Halacha for Wednesday 16 Tammuz 5780 July 8 2020

The Laws of Glassware and Pyrex Regarding the Prohibition of Milk and Meat Mixtures-Continued

In the previous Halacha we have written that according to Maran Ha’Shulchan Aruch, glassware does not absorb any flavor from foods placed in it and thus, there is no prohibition to use a glass vessel for meat and then after it is washed well, to use it for dairy (although the Rama does rule stringently that glass shares the same law as pottery; this is indeed the prevalent custom among many Ashkenazi Jews).

Maran Rabbeinu Ovadia Yosef zt”l ruled in his works and Torah lectures in accordance with the opinion of Maran Ha’Shulchan Aruch that glassware does not require Hag’ala and it may be used for both meat and dairy. There were those who challenged the ruling of Maran zt”l by claiming that although Maran Ha’Shulchan Aruch rules that glass does not absorb, nevertheless, the glass produced today is different than the glass that existed in previous generations. They supported this claim with an experiment which showed that a used glass weighed slightly more than a new glass and they claimed that this was a result of the fact that the glass absorbed some of the liquid stored in it in addition to other such proofs that glassware absorbs.

Nevertheless, nothing has really changed, for Rabbeinu Nissim writes that although glassware does absorb, however, since its absorption is much less than other forms of dishes, this is not enough of a reason to prohibit using it for both meat and dairy. Thus, all of the above experiments proving that glass does absorb are meaningless, for the absorption is so miniscule that it is insufficient to create a prohibition.

Maran Rabbeinu Ovadia Yosef zt”l writes that just as it is permissible to use glass dishes for both meat and dairy or for both Chametz and Pesach according to the Sephardic custom, the same leniency applies to dishes made of “Pyrex” which is heat-resistant, for this material is also considered glass and does not absorb. He writes furthermore that even according to the Ashkenazi custom that glassware shares the same law as pottery and cannot be koshered even through Hag’ala, nevertheless, Pyrex and other heat-resistant glassware (such as “Corelle”) may be koshered by means of Hag’ala, for the reason why the Poskim write that glass cannot be koshered through Hag’ala is only because of the concern that one would not perform the koshering process correctly out of fear that vessel will explode because of the intense heat of the boiling water and not because they are like pottery which cannot release the flavor it has absorbed through Hag’ala. However, there is no such concern regarding heat-resistant glass and even according to the Ashkenazi custom, such dishes may be used for meat and then dairy when Hag’ala is performed in between them. This is indeed the opinion of Hagaon Rabbeinu Yosef Shalom Elyashiv zt”l. The Responsa Tzitz Eliezer rules that there is room for leniency in this regard when Hag’ala is performed three times. According to the Sephardic custom, however, a thorough washing is sufficient, as we have explained.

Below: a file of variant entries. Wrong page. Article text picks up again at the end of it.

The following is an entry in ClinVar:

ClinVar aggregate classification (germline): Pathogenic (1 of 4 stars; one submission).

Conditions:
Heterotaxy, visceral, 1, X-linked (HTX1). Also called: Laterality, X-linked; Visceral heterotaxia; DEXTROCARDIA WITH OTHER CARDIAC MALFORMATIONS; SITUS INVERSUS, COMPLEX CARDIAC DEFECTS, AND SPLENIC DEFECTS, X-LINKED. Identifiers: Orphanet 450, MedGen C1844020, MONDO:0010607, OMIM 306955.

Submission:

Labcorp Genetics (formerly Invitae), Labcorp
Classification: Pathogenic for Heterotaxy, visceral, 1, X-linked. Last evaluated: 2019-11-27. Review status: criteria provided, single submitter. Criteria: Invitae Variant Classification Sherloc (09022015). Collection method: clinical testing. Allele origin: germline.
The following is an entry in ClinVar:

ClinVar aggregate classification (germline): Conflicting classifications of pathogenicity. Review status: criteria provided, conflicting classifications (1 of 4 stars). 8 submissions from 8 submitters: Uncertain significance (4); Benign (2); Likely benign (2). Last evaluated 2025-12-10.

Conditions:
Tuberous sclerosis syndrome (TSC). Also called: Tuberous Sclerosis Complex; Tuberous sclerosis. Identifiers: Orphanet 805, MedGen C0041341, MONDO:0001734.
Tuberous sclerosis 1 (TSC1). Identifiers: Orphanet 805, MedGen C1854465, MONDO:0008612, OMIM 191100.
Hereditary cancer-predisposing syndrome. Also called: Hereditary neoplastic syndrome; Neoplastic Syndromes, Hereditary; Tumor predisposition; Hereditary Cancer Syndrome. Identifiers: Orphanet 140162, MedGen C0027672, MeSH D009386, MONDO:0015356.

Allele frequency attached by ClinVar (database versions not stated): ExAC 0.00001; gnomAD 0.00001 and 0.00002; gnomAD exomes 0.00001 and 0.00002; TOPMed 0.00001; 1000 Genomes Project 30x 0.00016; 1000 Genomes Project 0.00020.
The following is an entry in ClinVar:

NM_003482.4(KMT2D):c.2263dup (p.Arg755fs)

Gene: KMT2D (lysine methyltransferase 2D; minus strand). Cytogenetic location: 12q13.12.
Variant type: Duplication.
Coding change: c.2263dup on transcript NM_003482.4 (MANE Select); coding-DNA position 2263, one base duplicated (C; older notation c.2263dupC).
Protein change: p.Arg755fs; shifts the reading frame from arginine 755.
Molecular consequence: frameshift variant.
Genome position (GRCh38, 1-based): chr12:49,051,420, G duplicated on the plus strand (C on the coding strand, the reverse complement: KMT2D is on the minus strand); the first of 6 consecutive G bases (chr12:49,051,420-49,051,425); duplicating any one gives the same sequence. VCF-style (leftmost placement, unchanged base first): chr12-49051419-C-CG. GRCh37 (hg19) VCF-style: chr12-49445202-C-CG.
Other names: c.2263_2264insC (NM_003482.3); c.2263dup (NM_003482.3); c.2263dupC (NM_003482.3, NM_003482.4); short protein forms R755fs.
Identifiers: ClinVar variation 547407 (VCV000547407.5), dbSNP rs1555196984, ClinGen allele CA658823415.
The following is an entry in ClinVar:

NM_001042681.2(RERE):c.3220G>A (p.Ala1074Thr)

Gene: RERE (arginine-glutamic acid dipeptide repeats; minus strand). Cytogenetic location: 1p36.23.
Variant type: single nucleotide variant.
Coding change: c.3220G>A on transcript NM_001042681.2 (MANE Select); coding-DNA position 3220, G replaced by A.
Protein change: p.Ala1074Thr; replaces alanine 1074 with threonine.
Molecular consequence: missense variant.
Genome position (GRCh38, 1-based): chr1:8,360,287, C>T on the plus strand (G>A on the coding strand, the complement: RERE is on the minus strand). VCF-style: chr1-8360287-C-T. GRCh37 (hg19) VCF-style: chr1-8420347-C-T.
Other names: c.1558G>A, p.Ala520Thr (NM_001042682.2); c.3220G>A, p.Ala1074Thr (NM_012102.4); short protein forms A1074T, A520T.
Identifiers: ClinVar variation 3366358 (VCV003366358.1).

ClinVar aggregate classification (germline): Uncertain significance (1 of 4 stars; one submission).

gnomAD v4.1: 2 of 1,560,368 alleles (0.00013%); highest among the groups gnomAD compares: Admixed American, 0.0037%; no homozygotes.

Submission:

Ask the Rabbi


8 Halachot Most Popular

Laws Pertaining to Tisha Be’av

There are five categories of abstinence which must be observed on Tisha Be’av: Eating and drinking, washing one’s self, rubbing one’s body with oils or lotions, wearing leather shoes, and marital relations. Our Sages also prohibited learning Torah on Tisha Be’av, for the word......

Read Halacha

Eating Meat Following Rosh Chodesh Av

The Mishnah in Masechet Ta’anit (26b) tells us that on Erev Tisha Be’av during the last meal one eats before the fast, one may not eat meat, drink wine, or eat two cooked foods, such as rice and an egg. Although the letter of the law dictates that the prohibition to eat meat only applies......

Read Halacha

The Laws of Motza’ei Tisha Be’av and the Tenth of Av

----------------------------- By Popular Request: According to the Sephardic custom, it is permissible to shave, take a haircut, and do laundry immediately at the conclusion of the fast tonight. Ashkenazim customarily rule leniently in this regard. However, this year (5780), when the Tenth of Av fa......

Read Halacha

The Laws of Taking Haircuts During the “Three Weeks"

The Customary Prohibition of Haircuts As a result of the mourning observed during the “Three Weeks,” the Ashkenazi custom is to abstain from shaving and taking haircuts beginning from the Seventeenth of Tammuz until the Tenth of Av. The Sephardic Custom Nevertheless, the Sephardic c......

Read Halacha


When Av Begins, We Diminish Our Joy

This coming Tuesday night and Wednesday will mark Rosh Chodesh Av. May Hashem soon switch it to a month of joy and celebration. The Jewish Nation’s Fortune During the Month of Av Although we customarily implement some mourning customs during the entire “Three Weeks” as we have......

Read Halacha

The Laws of Erev Tisha Be’av

The Sefer Ha’Minhagim, authored by Rabbeinu Eizik Tirna, states that one should not leisurely stroll around on Erev Tisha Be’av. The Rama, some great Acharonim, and seemingly Maran Ha’Chida as well, rule accordingly. On Erev Tisha Be’av during the “Seuda Ha’Maf......

Read Halacha

“One Who Finds a Wife Has Found Good”

The Gemara (Berachot 8a) states regarding the verse in Tehillim, “For this let every pious individual pray to you in a time when you may be found”: “Rabbi Chanina said: “In a time when you may be found” refers to one’s wife, as the verse in Mishlei states, ‘......

Read Halacha

Tu Be’av

Today marks Tu Be’av, the Fifteenth of Av. The Mishnah in Masechet Ta’anit (26b) states: “Rabban Shimon ben Gamilel said: There were no better days for the Jewish nation than the Fifteenth of Av and Yom Kippur, for on the Fifteenth of Av the young women of Jerusalem would go out we......

Read Halacha